The overseas aid and Universal Credit decisions suggest that, for the first time in a while, the cause of fiscal conservatism is gaining the upper hand.
Posts Tagged: Pensions and retirement
The Government’s aid manoeuvre. Sunak retreats to advance – as he sends a signal about the future control of spending.
By reminding backbenchers of manifesto commitments on debt control, he is squaring up for battles to come over the spending review.
Chris Whiteside: Scrapping the pensions triple lock would be wrong, but not reforming it would be a missed opportunity
We should base it on an index of cumulative change in wages.
The problem is that spiralling spending demands quickly use up the options which voters don’t notice. Eventually you need other big sources of revenue,
But this electoral Titan has an Achilles heel – tax rises which, rather than planning or HS2, are the real threat to future Chesham & Amershams.
Interview. Therese Coffey – “An element of a kinder politics is not calling other people bigots because you don’t agree with them.”
Here’s her take on Universal Credit, science, Liverpool, same-sex marriage – and her department. “Big thanks to the Jabs Army, we are the Jobs Army.”
Caroline Abrahams: Carers need a combination of support to fulfil their vital role – here’s how the Government can play its part
In the wake of International Women’s Day, the fifth article in a five-piece series on ConservativeHome this week.
Neil Shastri-Hurst: Like a phoenix from the ashes of the Covid crisis, now is the time for a new social contract to arise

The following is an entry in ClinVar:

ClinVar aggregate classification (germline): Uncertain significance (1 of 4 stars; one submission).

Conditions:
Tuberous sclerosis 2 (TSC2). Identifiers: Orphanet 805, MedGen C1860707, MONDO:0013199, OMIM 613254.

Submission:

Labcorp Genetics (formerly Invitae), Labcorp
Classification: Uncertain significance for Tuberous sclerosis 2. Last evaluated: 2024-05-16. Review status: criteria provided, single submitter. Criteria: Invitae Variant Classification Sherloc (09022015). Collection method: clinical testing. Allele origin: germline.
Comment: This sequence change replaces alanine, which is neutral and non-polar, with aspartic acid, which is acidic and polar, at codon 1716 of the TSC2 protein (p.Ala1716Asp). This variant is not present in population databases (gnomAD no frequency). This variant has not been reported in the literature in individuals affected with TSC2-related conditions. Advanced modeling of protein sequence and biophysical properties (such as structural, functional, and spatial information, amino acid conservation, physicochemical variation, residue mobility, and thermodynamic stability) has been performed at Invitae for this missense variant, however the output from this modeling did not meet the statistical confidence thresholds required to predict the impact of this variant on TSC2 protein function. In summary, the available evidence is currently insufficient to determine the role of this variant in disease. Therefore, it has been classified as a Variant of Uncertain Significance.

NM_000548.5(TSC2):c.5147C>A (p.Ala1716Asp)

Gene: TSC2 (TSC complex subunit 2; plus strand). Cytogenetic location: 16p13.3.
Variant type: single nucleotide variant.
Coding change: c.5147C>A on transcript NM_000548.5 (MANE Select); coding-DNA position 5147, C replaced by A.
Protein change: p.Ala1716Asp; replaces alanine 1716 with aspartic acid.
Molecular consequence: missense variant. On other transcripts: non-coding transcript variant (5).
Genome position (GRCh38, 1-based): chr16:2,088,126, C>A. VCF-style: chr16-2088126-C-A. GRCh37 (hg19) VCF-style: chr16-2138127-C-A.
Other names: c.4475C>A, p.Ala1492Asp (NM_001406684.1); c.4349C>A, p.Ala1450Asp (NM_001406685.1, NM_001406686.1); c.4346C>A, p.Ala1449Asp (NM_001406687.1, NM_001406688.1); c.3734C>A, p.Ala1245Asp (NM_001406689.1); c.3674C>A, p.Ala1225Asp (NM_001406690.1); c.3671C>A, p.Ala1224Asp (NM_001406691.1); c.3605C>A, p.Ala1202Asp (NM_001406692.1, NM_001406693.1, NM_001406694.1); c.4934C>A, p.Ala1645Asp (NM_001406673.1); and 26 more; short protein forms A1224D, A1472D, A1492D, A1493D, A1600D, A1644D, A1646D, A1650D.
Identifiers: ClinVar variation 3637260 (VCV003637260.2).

The present social contract was written when the number of taxpayers well outstripped the number of retirees. But times have changed.
Why the obsessive focus on new tax rises when we need proper spending control – in the form of a real zero-based review?
The Treasury should hold one as the year rolls on, along the lines of that undertaken by Canada’s government during the 1990s.
Modest consolidation over decades is one thing; large increases over a Parliament would be quite another.
James Frayne: Big tax rises would make Tory campaigning impossible – in Red Wall seats as well as traditionally blue ones
The public would catch up when growth slowed and redundancies rose. It would become clear that raising taxes on employers doesn’t help anyone.
Sunak’s statement tomorrow. How much like the Old Normal can we afford to make the New Normal be – or try to?
Given the Coronavirus uncertainties, whatever he announces could be even more provisional than most schemes of most Chancellors.
The Coronavirus will punch a hole in Sunak’s sums sufficient to throw levelling-up, Boosterism, Brexit bonuses – what have you – off course.
Simply scrapping higher rate tax relief would be an act of fiscal hooliganism, but the Chancellor has other options available to him.
The fourth piece in our series this week about what the Tory Manifesto should look like.